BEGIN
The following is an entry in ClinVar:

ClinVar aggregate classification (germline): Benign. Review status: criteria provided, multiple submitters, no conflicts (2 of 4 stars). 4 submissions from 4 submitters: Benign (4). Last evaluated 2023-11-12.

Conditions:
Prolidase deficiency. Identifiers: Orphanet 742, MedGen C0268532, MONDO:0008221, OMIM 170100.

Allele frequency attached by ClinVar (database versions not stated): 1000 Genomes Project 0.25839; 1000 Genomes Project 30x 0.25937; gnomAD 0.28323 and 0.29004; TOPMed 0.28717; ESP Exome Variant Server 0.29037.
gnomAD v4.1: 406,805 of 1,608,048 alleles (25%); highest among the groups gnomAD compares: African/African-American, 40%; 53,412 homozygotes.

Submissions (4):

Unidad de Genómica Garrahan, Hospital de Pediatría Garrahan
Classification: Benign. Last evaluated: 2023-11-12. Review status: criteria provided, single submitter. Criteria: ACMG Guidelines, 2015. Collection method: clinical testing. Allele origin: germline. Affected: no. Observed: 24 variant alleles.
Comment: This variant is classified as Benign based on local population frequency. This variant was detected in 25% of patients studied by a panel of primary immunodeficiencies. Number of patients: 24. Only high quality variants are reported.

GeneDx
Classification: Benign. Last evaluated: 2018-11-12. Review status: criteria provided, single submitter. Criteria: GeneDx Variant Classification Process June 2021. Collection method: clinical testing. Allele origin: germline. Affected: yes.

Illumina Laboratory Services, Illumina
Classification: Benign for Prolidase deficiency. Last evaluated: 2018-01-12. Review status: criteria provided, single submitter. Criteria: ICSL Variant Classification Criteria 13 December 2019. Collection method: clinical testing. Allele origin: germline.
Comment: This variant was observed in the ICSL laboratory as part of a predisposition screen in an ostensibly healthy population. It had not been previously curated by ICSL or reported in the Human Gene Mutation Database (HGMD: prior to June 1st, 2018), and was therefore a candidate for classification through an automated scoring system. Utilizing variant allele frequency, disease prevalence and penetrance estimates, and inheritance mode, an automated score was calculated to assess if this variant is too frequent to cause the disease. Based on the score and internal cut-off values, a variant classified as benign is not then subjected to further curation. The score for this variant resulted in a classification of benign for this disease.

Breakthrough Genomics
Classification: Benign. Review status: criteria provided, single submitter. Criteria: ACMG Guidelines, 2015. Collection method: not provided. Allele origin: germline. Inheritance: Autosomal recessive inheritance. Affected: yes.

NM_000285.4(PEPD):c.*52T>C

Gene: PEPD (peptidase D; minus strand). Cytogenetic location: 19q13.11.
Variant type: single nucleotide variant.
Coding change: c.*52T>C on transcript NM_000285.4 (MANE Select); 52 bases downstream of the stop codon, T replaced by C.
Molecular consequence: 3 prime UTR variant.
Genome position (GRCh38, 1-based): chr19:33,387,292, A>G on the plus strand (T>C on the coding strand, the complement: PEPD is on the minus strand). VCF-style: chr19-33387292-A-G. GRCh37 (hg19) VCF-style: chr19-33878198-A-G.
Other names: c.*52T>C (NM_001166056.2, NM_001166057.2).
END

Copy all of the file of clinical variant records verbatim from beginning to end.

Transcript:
The following is an entry in ClinVar:

ClinVar aggregate classification (germline): Benign. Review status: criteria provided, multiple submitters, no conflicts (2 of 4 stars). 4 submissions from 4 submitters: Benign (4). Last evaluated 2023-11-12.

Conditions:
Prolidase deficiency. Identifiers: Orphanet 742, MedGen C0268532, MONDO:0008221, OMIM 170100.

Allele frequency attached by ClinVar (database versions not stated): 1000 Genomes Project 0.25839; 1000 Genomes Project 30x 0.25937; gnomAD 0.28323 and 0.29004; TOPMed 0.28717; ESP Exome Variant Server 0.29037.
gnomAD v4.1: 406,805 of 1,608,048 alleles (25%); highest among the groups gnomAD compares: African/African-American, 40%; 53,412 homozygotes.

Submissions (4):

Unidad de Genómica Garrahan, Hospital de Pediatría Garrahan
Classification: Benign. Last evaluated: 2023-11-12. Review status: criteria provided, single submitter. Criteria: ACMG Guidelines, 2015. Collection method: clinical testing. Allele origin: germline. Affected: no. Observed: 24 variant alleles.
Comment: This variant is classified as Benign based on local population frequency. This variant was detected in 25% of patients studied by a panel of primary immunodeficiencies. Number of patients: 24. Only high quality variants are reported.

GeneDx
Classification: Benign. Last evaluated: 2018-11-12. Review status: criteria provided, single submitter. Criteria: GeneDx Variant Classification Process June 2021. Collection method: clinical testing. Allele origin: germline. Affected: yes.

Illumina Laboratory Services, Illumina
Classification: Benign for Prolidase deficiency. Last evaluated: 2018-01-12. Review status: criteria provided, single submitter. Criteria: ICSL Variant Classification Criteria 13 December 2019. Collection method: clinical testing. Allele origin: germline.
Comment: This variant was observed in the ICSL laboratory as part of a predisposition screen in an ostensibly healthy population. It had not been previously curated by ICSL or reported in the Human Gene Mutation Database (HGMD: prior to June 1st, 2018), and was therefore a candidate for classification through an automated scoring system. Utilizing variant allele frequency, disease prevalence and penetrance estimates, and inheritance mode, an automated score was calculated to assess if this variant is too frequent to cause the disease. Based on the score and internal cut-off values, a variant classified as benign is not then subjected to further curation. The score for this variant resulted in a classification of benign for this disease.

Breakthrough Genomics
Classification: Benign. Review status: criteria provided, single submitter. Criteria: ACMG Guidelines, 2015. Collection method: not provided. Allele origin: germline. Inheritance: Autosomal recessive inheritance. Affected: yes.

NM_000285.4(PEPD):c.*52T>C

Gene: PEPD (peptidase D; minus strand). Cytogenetic location: 19q13.11.
Variant type: single nucleotide variant.
Coding change: c.*52T>C on transcript NM_000285.4 (MANE Select); 52 bases downstream of the stop codon, T replaced by C.
Molecular consequence: 3 prime UTR variant.
Genome position (GRCh38, 1-based): chr19:33,387,292, A>G on the plus strand (T>C on the coding strand, the complement: PEPD is on the minus strand). VCF-style: chr19-33387292-A-G. GRCh37 (hg19) VCF-style: chr19-33878198-A-G.
Other names: c.*52T>C (NM_001166056.2, NM_001166057.2).